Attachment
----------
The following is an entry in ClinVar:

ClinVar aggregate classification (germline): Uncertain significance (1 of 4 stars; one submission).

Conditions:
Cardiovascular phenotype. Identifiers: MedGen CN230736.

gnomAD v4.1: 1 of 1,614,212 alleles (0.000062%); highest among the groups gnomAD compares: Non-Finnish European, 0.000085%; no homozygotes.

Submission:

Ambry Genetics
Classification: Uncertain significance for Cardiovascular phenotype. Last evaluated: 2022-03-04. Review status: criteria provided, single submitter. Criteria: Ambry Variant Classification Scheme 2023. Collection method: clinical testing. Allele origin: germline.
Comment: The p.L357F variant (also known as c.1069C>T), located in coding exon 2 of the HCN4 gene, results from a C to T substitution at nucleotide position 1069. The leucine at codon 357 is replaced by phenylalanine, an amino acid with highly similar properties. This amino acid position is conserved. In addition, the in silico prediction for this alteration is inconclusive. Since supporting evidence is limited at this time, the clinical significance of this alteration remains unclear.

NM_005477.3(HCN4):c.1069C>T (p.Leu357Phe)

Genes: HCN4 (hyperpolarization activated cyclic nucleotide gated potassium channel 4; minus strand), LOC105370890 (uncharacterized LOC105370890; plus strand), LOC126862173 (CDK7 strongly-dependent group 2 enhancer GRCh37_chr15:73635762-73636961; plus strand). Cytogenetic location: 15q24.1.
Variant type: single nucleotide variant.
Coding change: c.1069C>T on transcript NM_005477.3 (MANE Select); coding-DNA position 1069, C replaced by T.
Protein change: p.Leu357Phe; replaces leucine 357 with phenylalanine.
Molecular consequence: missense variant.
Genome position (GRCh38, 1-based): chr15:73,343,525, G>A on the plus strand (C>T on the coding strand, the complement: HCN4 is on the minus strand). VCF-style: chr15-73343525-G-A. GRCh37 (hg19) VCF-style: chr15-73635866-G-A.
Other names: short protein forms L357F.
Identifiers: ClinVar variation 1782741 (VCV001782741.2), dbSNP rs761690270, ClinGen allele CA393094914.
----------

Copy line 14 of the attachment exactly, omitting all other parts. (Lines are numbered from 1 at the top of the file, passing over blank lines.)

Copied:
Protein change: p.Leu357Phe; replaces leucine 357 with phenylalanine.